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Despite Financial Optimism, Common Monetary Goals Feel Out of Reach for Millennials and Gen Zers

saving-money | Read Time: 3 minutes

By Vernita Dorsey | Published: February 2021

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It’s no secret Millennial and Gen Z consumers have faced their fair share of adversity from financial crises as they matured from adolescence into adulthood.


And while every generation faces financial setbacks, these adverse events have had a profound impact on these younger Americans, affecting their habits and leaving some common goals feeling out of reach, according to a new study from WSFS Bank of 2,005 Americans between ages 18-40.

Of those polled, 65% describe their overall financial situation as either “good” or “excellent,” while 53% of African American respondents agreed.

African American respondents were more likely to see their financial goals as achievable in the future, with 75% saying they were optimistic they’ll achieve their goals compared to 58% of total respondents.

Despite this positive outlook, 43% said they frequently have trouble paying everyday living expenses, with 19% saying it happens to them “constantly.”

Financial Literacy Gaps
When it comes to financial literacy, 61% of respondents agreed that most of what they’ve learned about finance was through osmosis, with 75% of men agreeing compared to 49% of women.

However, on where they learned financial lessons, parents topped the list of sources at 36%, with African American respondents (52%) more likely to agree they learned from their parents. But only 23% of total respondents said they learned financial skills in school, making it clear a financial literacy gap exists.

The lack of financial education has left many of these younger consumers struggling with money management, including 87% who said they’re not good at putting money into savings. As a result, many common monetary goals such as saving for retirement (38%) and buying a home (37%) feel out of reach for these generations.

It’s never too late for any generation to prioritize money management to build financial stability, however, and there is an abundance of educational content online to help bridge these gaps and build your financial confidence – from articles and books to interactive tools like WSFS iQ.

Living Through Major Financial Events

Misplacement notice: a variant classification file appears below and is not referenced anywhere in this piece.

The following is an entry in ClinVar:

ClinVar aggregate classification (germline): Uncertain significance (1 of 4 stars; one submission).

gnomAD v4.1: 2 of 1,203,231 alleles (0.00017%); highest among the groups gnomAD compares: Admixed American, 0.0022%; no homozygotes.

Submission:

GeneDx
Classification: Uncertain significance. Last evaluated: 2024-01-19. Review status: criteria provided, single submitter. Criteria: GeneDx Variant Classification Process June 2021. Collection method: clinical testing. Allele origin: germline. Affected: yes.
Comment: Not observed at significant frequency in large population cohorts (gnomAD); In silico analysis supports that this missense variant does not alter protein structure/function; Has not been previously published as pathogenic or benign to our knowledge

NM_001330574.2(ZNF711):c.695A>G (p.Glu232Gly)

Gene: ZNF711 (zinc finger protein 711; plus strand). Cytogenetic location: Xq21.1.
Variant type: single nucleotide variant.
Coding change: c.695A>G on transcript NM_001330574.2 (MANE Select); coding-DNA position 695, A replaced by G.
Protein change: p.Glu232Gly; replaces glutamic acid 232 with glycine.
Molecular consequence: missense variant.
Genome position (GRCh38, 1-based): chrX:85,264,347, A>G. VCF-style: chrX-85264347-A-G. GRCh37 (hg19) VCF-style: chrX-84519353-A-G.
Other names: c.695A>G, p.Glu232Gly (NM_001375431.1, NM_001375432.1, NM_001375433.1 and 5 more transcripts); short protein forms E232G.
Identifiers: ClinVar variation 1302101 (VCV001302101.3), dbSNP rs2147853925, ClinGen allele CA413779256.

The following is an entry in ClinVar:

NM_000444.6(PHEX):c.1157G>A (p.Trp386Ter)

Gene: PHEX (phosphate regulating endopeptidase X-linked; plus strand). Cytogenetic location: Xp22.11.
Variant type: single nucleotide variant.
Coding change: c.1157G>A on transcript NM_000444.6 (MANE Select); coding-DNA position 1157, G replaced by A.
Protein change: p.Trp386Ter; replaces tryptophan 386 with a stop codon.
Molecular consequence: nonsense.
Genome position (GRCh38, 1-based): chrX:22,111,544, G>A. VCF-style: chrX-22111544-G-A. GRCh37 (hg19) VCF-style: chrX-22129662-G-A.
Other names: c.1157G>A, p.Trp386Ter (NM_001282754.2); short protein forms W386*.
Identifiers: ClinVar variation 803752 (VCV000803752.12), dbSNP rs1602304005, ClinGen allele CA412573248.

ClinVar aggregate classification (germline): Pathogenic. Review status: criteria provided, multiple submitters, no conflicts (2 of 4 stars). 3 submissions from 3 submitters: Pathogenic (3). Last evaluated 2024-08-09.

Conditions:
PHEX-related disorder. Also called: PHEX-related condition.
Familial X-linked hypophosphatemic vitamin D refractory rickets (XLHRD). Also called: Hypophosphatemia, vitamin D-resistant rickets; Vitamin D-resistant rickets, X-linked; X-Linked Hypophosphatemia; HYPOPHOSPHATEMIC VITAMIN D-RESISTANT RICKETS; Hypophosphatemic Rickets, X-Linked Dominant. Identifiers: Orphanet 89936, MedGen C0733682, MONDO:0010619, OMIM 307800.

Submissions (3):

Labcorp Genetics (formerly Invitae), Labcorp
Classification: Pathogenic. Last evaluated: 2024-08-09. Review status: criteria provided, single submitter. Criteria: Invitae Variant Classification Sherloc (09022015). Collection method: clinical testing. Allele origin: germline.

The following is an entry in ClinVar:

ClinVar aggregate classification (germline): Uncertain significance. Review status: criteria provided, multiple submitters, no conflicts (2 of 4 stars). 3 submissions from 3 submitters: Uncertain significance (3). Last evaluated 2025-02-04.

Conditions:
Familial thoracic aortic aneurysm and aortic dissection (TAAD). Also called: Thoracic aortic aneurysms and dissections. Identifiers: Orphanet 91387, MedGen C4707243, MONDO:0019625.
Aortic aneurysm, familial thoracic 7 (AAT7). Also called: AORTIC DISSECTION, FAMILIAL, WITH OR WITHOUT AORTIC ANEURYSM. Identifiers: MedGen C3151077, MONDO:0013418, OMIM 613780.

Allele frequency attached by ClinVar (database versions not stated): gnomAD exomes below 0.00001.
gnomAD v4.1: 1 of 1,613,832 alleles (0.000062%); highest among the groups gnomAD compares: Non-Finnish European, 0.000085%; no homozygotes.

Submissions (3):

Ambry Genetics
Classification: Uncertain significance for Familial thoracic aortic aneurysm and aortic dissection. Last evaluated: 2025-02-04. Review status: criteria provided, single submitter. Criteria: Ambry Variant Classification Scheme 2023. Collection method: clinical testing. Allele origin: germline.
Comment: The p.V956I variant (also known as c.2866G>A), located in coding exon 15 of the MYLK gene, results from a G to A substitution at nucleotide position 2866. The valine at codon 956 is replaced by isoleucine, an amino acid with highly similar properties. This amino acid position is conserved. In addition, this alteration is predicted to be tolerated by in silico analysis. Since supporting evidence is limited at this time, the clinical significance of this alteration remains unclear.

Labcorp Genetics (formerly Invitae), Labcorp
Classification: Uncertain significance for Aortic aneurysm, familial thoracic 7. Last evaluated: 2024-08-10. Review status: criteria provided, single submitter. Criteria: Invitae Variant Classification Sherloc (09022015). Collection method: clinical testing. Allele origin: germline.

Compounding the feeling of being on their own to figure it out when it comes to financial matters, Millennials and Gen Z have lived through multiple recessions and other major financial events during late adolescence and early adulthood, and these events have helped shape their behavior and attitudes toward money.

Forty percent of respondents stated the 2015 mini-recession had a huge impact on their financial behavior, while 38% cited the Occupy Wall Street movement and 31% mentioned the current COVID-19 crisis.

These events have left respondents anxious when it comes to experiencing setbacks, with 48% worried about losing a job/taking a pay cut, 44% worried about filing for bankruptcy and 40% worried about making bad financial decisions.

While overspending is often the first thing that pops into consumers’ minds when they think of financial troubles, financial stagnation has played just as large a role in recent years for these generations, leaving salaries flat and jobs difficult to come by at times.

Resilient and Adaptable
Perhaps as a result of living through so many crises, Millennials and Gen Z have proven to be resilient and adaptable in the face of adversity, including during COVID-19.

Only 10% of total respondents said the pandemic has negatively impacted their finances overall, likely due to their adaptable money habits, and African American respondents (40%) were more likely to be putting more into savings since the start of the pandemic than total respondents (35%).

While these generations remain optimistic about their financial situations, it is clear financial literacy gaps exist and more must be done to educate children about money at an early age.

With the help of more solid financial education early in life from schools, parents and financial institutions, we can better prepare future generations for the money management challenges they may face and instill a sense of financial confidence when it comes to achieving financial goals.

 

 




About the Author – Vernita Dorsey
Vernita Dorsey is Senior Vice President, Director of Community Strategy at WSFS Bank. She has more than 35 years of experience as a community banker and has actively served her community throughout her career.

 

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